According to most scholars, the impact of global warming on our planet will be noticeable only after several decades. But, according to researchers from Washington, the tangible consequences of the greenhouse effect was already evident after 10 years.
American scientists claim to have dispelled a common misconception that the negative effects from the emission of carbon dioxide in the atmosphere will be felt only by future generations. The experts of the Carnegie institution for science has calculated the time that must elapse after the issue of carbon dioxide in the atmosphere that it affected the Earth’s temperature.
Scientists say that if the present generation will not reduce emissions of carbon dioxide into the atmosphere, it will face extreme weather events – floods, droughts and high temperatures. But the more serious consequences of climate change, for example, the increase of World ocean level, melting of ice and long-term harm to ecosystems, will occur after hundreds or even thousands of years, says the study’s author Katharina Rica.
Surprisingly, despite years of studying the climate, scientists have never conducted research designed to find out how quickly the climate system responds to individual carbon dioxide emissions, says Rick.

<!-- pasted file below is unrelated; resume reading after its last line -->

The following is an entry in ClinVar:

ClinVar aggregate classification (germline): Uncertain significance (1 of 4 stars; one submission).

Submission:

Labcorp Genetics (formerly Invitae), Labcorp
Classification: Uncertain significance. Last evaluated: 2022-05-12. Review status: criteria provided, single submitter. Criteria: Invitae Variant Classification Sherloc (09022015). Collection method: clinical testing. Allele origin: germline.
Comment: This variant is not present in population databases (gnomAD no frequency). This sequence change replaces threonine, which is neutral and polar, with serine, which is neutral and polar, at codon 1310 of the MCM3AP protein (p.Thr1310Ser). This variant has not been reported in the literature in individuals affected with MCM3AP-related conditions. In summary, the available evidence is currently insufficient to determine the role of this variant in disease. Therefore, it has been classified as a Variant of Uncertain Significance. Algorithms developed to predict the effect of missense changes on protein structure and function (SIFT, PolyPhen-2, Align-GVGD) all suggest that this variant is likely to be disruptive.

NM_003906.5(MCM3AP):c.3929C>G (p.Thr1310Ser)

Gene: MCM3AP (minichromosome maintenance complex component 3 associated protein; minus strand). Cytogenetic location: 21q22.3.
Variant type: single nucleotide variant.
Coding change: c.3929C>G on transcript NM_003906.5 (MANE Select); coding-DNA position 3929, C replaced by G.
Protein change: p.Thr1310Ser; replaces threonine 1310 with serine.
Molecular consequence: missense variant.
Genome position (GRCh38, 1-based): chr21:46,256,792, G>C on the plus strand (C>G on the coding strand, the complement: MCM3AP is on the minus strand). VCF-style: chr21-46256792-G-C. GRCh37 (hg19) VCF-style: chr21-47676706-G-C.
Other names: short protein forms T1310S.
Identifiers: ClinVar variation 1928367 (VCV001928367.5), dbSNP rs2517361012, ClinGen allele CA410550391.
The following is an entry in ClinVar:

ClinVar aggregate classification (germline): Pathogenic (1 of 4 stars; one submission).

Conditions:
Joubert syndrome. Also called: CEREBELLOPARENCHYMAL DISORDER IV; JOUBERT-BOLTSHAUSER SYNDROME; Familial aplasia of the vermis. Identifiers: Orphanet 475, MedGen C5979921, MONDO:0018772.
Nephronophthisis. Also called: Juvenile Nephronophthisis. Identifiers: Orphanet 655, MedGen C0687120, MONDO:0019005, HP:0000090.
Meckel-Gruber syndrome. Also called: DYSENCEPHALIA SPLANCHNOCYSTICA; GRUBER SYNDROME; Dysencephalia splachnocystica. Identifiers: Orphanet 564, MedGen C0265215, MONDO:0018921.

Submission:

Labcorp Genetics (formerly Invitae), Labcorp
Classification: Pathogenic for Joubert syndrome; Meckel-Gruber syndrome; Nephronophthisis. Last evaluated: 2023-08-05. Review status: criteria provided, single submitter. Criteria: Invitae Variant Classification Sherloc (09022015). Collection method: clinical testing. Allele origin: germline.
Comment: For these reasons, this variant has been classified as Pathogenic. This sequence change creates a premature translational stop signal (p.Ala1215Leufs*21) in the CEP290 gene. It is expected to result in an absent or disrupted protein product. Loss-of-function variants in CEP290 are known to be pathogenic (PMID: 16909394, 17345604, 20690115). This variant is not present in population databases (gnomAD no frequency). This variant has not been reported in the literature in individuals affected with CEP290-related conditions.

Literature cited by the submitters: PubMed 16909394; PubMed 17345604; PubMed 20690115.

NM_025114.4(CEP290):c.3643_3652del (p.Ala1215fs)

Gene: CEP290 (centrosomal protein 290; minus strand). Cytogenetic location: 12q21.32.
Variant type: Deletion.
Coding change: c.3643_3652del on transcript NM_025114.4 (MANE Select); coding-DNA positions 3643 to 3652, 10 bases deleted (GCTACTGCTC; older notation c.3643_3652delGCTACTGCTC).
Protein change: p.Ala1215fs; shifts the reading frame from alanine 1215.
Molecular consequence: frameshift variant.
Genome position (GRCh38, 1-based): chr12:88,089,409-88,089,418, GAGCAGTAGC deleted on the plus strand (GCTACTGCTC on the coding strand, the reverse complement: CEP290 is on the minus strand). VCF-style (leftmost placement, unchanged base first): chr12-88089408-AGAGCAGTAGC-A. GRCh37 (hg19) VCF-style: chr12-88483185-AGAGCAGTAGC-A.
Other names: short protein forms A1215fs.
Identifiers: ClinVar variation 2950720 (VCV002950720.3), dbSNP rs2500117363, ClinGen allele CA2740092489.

To determine this timeframe, the researchers compared data on carbon cycles of the Earth with data on the climate system, which were taken from models in the IPCC report. The comparison showed that the average time between individual CO2 emissions and the maximum response of the climate which is expressed by the increase in temperature is 10.1 years. Also, it was confirmed that the effect of emissions persists for more than a century.
Scientists explain this delay by the fact that the upper layers of the ocean warmed more than the atmosphere. During this time the CO2 has been absorbed and removed from the atmosphere. These two processes compensate each other for about 10 years. At the end of this period, the climate response becomes more perceptible to the inhabitants of the Earth.